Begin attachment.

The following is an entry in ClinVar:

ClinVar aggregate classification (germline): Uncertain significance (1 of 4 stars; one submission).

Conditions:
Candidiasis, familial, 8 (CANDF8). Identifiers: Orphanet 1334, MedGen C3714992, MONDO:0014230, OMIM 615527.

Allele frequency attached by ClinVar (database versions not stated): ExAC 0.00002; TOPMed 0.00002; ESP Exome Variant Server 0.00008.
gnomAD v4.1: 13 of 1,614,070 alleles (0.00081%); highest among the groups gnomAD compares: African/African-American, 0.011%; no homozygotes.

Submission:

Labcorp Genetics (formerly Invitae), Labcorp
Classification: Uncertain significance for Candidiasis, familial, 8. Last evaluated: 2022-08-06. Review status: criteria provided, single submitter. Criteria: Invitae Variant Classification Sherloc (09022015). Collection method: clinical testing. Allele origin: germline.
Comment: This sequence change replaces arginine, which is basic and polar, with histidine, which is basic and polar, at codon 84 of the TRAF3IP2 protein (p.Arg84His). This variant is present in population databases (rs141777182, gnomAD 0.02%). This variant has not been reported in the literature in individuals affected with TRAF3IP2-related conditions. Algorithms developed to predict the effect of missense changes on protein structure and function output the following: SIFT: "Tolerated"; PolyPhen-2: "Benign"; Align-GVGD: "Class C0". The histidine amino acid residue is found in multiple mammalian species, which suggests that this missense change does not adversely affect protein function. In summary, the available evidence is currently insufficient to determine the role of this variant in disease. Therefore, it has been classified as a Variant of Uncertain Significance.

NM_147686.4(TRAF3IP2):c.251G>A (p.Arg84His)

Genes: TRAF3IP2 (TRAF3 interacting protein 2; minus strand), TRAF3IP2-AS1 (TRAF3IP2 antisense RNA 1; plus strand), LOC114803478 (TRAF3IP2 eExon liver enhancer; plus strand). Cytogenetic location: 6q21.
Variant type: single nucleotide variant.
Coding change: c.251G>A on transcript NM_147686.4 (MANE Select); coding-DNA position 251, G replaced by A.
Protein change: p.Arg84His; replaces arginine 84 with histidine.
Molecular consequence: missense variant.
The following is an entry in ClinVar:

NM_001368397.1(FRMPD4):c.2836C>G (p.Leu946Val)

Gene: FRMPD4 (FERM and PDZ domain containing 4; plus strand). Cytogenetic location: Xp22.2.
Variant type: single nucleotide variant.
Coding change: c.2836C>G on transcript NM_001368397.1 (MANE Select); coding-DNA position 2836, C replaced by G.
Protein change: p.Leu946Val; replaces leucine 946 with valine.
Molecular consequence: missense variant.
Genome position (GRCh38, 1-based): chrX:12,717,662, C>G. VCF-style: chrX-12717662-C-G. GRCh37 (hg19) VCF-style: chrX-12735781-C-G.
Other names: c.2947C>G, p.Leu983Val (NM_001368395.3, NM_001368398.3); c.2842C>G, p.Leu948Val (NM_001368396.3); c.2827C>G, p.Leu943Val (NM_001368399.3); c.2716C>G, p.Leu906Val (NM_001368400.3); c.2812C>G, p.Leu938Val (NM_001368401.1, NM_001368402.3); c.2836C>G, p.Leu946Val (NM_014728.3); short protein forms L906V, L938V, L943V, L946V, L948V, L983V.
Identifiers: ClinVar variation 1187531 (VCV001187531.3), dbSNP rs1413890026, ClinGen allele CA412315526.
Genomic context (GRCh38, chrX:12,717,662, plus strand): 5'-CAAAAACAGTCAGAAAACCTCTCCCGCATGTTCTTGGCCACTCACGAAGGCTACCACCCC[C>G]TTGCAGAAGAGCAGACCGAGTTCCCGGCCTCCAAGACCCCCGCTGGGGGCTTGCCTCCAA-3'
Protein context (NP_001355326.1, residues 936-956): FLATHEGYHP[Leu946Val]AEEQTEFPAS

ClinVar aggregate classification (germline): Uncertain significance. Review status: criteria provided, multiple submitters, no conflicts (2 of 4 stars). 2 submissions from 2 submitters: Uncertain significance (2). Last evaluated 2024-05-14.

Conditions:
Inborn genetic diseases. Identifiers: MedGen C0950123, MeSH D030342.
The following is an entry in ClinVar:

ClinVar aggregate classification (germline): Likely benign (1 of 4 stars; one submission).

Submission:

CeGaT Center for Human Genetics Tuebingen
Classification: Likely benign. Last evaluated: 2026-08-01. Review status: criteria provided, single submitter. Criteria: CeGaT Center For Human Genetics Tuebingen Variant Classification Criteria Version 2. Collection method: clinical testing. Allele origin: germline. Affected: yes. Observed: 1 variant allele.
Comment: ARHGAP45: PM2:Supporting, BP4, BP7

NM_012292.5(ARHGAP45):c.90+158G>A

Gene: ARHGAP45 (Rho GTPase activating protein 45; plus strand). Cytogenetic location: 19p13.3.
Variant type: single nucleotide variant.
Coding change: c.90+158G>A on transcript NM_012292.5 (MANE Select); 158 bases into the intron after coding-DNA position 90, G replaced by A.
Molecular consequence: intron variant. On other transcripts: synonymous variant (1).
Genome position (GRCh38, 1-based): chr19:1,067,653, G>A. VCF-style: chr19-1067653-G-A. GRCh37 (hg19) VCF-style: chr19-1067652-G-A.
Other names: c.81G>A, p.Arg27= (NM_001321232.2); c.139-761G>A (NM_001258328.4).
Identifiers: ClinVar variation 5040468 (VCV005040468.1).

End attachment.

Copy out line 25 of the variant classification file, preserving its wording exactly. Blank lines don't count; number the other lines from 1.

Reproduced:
Other names: c.2947C>G, p.Leu983Val (NM_001368395.3, NM_001368398.3); c.2842C>G, p.Leu948Val (NM_001368396.3); c.2827C>G, p.Leu943Val (NM_001368399.3); c.2716C>G, p.Leu906Val (NM_001368400.3); c.2812C>G, p.Leu938Val (NM_001368401.1, NM_001368402.3); c.2836C>G, p.Leu946Val (NM_014728.3); short protein forms L906V, L938V, L943V, L946V, L948V, L983V.